By Jorge Fuentelsaz
New York, May 31 (EFE).- The intoxicating passion of a new relationship, betrayal, narcissistic love, violence, intimacy, politics, sex and devotion through illness and past death are some of the themes captured in photographs by 16 international artists which will be on display beginning Friday at New York’s International Center of Photography Museum (ICP).
“Love Songs, Photography and Intimacy” is the name of this exhibition conceived of as an old “cassette” on which songs were compiled as a present for a friend, relative or lover, exhibition curator Sara Raza told EFE.
She said she envisioned the exhibit as a way to rethink different kinds of relationships, and what that really means, thereby moving beyond the romantic version of how we think about love and intimacy.
Raza explained that, in putting together the exhibition, she was also interested in including and exploring different ways of recording, whether it be global, local, digital or analog.
Among the works on display, Raza emphasized that of US photographer Clifford Prince King, one of whose photos is on the cover of the exhibition’s catalog showing two young men seated on a grassy hill in the country and embracing.
It’s a photograph full of color that plays with the public, with LGBT love, with privacy, what is noticed and what is hidden, the urban world and rural spaces.
Also standing out among the photos in the exhibit are shots by Japan’s Nobuyoshi Araki, a series that dates back to 1971 and is made up of photos of his honeymoon with his wife Yoko Aoki. On the opposite wall is another of Araki’s photo series from 1989-1990 documenting Aoki’s illness and death.
The heartbreaking and violent love of US photographer Nan Goldin has also earned a place in the exhibit, which was put on display for the first time at the Maison Euopeenne de la Photographie (MEP) in Paris.
For this show, however, Raza has added five new artists to give it a more American accent and include a new layer – namely one “beyond romantic love” that is more political and more international.
The sad, naked look of Angel Zinovieff, the partner of photographer Collier Schorr, is also included in the extensive catalog, where works dating back to the 1950s are combined with more recent photos.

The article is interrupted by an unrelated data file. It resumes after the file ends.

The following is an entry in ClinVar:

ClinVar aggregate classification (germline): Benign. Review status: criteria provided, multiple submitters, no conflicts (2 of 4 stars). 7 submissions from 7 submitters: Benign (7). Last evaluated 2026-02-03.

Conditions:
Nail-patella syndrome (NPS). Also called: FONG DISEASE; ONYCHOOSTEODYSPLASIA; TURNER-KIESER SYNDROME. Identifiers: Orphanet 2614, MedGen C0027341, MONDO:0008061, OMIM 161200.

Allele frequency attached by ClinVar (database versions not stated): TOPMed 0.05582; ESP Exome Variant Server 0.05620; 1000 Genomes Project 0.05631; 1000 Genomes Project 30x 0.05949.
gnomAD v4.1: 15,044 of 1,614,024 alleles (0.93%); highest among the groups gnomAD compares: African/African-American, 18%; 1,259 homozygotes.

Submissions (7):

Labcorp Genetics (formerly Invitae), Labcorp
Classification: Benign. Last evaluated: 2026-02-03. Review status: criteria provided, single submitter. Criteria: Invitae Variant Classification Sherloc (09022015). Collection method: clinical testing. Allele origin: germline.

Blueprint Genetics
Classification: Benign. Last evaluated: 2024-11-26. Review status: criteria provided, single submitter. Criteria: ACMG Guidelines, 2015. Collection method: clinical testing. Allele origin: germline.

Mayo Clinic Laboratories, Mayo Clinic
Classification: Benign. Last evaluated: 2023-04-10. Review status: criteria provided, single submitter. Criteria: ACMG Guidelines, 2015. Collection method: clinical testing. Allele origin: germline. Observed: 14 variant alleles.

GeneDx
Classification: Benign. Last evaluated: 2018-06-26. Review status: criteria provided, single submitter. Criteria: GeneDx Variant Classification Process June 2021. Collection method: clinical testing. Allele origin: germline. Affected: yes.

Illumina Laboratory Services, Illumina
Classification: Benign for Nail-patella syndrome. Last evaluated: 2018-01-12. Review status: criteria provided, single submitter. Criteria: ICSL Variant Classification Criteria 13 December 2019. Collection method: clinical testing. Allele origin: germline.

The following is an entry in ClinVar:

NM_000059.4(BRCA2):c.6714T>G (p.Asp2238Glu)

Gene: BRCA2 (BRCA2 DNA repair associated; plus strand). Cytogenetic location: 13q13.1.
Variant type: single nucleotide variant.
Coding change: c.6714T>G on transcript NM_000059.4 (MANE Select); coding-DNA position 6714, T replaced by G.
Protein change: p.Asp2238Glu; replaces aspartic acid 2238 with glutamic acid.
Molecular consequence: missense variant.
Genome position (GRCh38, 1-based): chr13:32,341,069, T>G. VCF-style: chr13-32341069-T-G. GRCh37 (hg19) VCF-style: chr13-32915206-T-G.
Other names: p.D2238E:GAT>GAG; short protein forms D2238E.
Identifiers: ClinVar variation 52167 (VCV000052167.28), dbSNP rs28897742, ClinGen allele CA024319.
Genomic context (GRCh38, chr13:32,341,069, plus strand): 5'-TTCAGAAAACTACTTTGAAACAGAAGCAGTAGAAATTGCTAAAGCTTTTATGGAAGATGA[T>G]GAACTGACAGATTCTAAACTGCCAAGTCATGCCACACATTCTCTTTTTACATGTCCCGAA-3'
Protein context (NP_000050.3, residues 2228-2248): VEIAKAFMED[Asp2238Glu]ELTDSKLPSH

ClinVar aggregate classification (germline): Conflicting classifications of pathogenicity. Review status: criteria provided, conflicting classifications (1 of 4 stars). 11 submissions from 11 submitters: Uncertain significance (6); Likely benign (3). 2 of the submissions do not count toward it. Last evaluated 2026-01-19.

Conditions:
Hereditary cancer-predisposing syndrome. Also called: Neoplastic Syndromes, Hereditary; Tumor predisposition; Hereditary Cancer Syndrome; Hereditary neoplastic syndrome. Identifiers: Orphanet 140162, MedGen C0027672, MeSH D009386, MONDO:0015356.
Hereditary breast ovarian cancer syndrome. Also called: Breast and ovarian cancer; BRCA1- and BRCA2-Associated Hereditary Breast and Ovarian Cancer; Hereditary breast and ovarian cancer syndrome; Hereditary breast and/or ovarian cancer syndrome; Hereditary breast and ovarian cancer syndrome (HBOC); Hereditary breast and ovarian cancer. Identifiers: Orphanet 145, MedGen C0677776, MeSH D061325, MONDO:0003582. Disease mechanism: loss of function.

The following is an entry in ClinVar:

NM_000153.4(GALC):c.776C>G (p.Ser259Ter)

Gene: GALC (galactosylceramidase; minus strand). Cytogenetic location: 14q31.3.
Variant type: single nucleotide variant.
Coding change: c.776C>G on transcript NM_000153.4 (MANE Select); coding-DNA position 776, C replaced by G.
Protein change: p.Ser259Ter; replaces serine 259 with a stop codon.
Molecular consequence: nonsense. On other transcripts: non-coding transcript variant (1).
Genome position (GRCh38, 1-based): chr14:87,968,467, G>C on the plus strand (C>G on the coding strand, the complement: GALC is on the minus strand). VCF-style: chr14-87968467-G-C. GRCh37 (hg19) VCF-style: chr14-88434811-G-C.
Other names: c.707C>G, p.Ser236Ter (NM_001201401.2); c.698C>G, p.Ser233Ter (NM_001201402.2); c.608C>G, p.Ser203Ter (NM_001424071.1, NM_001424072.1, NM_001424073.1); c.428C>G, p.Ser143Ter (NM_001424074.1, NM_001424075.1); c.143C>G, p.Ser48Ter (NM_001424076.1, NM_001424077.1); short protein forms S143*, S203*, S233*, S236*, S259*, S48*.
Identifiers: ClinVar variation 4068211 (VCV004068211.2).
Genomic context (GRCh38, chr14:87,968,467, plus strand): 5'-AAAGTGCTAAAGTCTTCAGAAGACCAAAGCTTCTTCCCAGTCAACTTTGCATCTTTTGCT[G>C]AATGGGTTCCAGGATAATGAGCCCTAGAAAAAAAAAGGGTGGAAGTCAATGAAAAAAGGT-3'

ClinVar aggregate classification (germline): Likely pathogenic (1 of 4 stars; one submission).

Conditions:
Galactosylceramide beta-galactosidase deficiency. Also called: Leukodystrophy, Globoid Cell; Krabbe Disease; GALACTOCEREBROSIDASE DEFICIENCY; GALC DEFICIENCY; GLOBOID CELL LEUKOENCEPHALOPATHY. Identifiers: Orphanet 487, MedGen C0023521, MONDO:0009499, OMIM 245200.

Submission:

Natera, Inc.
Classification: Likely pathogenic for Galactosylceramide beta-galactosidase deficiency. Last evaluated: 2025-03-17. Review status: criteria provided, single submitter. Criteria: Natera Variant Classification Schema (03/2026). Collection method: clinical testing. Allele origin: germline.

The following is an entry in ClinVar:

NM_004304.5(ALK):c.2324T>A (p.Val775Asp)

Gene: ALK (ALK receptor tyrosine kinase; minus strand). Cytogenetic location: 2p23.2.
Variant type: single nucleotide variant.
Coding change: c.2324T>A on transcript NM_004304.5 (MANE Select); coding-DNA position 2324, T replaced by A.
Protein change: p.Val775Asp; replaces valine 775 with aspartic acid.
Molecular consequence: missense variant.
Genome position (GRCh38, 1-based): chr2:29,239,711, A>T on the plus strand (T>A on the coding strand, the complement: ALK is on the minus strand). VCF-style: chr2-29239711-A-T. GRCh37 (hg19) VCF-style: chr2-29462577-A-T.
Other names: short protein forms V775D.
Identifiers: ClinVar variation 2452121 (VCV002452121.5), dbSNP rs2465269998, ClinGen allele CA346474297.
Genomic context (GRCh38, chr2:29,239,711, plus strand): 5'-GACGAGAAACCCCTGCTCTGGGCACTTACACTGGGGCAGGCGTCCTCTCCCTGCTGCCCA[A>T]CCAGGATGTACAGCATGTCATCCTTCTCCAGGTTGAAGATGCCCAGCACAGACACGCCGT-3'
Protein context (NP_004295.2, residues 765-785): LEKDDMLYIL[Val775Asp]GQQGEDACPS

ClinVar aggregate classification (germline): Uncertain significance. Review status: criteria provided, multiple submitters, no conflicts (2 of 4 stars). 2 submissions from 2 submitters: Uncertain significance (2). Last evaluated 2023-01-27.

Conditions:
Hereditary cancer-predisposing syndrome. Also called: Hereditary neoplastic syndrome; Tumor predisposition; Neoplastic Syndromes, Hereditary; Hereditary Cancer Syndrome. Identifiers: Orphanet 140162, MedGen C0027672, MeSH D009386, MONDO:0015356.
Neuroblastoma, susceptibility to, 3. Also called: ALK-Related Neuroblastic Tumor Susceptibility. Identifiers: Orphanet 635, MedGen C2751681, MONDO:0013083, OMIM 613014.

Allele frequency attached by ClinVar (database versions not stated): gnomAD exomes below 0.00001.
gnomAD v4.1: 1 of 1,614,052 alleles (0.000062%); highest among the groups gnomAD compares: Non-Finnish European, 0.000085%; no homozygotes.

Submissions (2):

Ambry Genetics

That’s the case with Franco-Dominican photographer Karla Hiraldo Voleau, who in her 2022 work “Another Love Story” presents a hybrid viewpoint between photography and narrative, where her own real-life experience is mingled with fiction.
In several photo panels, Hiraldo presents photos of her year-long romantic relationship with a former partner: trips, visits to the beach and taking baths together, chats at home and in bars, intimate moments in their room. These images all depict a happy relationship full of love, as recorded on Instagram.
And yet, between each group of Hiraldo’s photos a telephone conversation is interspersed in which the artist and another girl simultaneously discover that they are sharing the same lover without knowing it.
It’s a very tragic love story, Hiraldo told EFE, about how she found out that her ex-partner simultaneously had a life with another woman.
These are real photos, although the face of her “ex” is not seen, with snapshots that reproduce real moments where the person shown is an actor paid by Hiraldo and not, in fact, her former lover, with whom she shared an apartment for a year.
“It’s an auto-fiction,” she said, adding that she loves putting herself in between reality and fiction, erasing the border between what’s real and what is not, because, especially, in this project, “I didn’t know (the difference) either.”
Hiraldo’s work, and that of the other photographers, seeks to capture the complexities, elusiveness and subjectivity of love – Raza said – along with its inability to be quantified, its chemistry and incompleteness, the absence of some of its frequencies, just like the songs that are not included on those cassette tapes we made for others.